Conceptually sandwiched somewhere between Maren Ade’s terrific Everyone Else and Terrence Malick’s Badlands, Alessandro Comodin’s Summer of Giacomo is a richly textured portrait of dumb love in the grass, times two. As the lengthy credits of electric blue font superimposed on black and scored to languid birdsong suggest, this is chiefly an aesthetic experience, and Comodin delivers a gorgeously lensed (on 16mm) account of twentyish Giacomo and Stefani’s wayward hike through the countryside in search of a river by which to set up camp for the afternoon. The press notes tell us that Stefani is a childhood friend, but that hardly matters: all that we gather and need to gather is that something might have happened at some point, but outside of this hike, it’s over. What we’re left with, then, apart from their pathfinding and inevitable squabble, is a dense sensory record of the seriously goofy and – this is nicely underplayed – deaf Giacomo’s experience. His cochlear implant is briefly glimpsed in the first over-the-shoulder shot of him clanging randomly at a drum set, and you could happily read the film as an experiment in attending to the sounds, both slight and explosive, that pass through the device en route to his dufus skull.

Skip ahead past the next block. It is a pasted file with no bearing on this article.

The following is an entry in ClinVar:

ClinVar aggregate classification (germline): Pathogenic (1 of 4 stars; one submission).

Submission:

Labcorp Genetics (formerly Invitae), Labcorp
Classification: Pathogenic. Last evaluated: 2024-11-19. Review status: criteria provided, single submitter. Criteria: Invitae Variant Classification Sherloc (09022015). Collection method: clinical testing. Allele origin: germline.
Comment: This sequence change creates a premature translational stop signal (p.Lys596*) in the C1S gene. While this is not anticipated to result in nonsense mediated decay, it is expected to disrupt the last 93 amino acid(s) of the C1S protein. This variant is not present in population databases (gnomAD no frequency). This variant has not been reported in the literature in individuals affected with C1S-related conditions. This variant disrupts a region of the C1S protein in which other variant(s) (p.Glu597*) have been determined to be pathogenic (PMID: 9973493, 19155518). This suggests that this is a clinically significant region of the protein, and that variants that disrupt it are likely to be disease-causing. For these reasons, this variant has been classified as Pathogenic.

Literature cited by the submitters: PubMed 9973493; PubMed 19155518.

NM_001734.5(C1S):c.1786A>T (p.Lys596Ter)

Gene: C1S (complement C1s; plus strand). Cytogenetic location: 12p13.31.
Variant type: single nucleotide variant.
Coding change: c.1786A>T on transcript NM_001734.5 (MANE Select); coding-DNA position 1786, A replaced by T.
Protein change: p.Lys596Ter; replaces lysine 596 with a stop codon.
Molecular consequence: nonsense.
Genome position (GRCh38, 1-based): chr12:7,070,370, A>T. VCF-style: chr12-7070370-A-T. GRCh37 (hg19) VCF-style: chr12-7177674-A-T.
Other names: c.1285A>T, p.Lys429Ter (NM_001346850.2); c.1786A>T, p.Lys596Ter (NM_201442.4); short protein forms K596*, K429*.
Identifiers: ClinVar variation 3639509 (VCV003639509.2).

I don’t mean that as an insult. Looking like a wiry young Patrick Bauchau, Giacomo is an original. He’s all jackal screeches and nihilist exclamations (“lousy nature!”), and his 16-year belated glee over the Chemical Brothers’s “Setting Sun” is infectious, even though he’s a total cad. A last act reveal introduces a beautiful third player who pushes things even further into the
’s moral tales, but not always
productively; this doesn’t feel like a dramatic monologue sort of movie, and
doubtless Giacomo wouldn’t want to hear it. Summer
of Giacomo is at its most remarkable when it hews closely to its star,
whether he’s seducing a girl with mud clods to the face or chanting “We Will
Rock You” wildly off key, for ages. ***/**** territory of Rohmer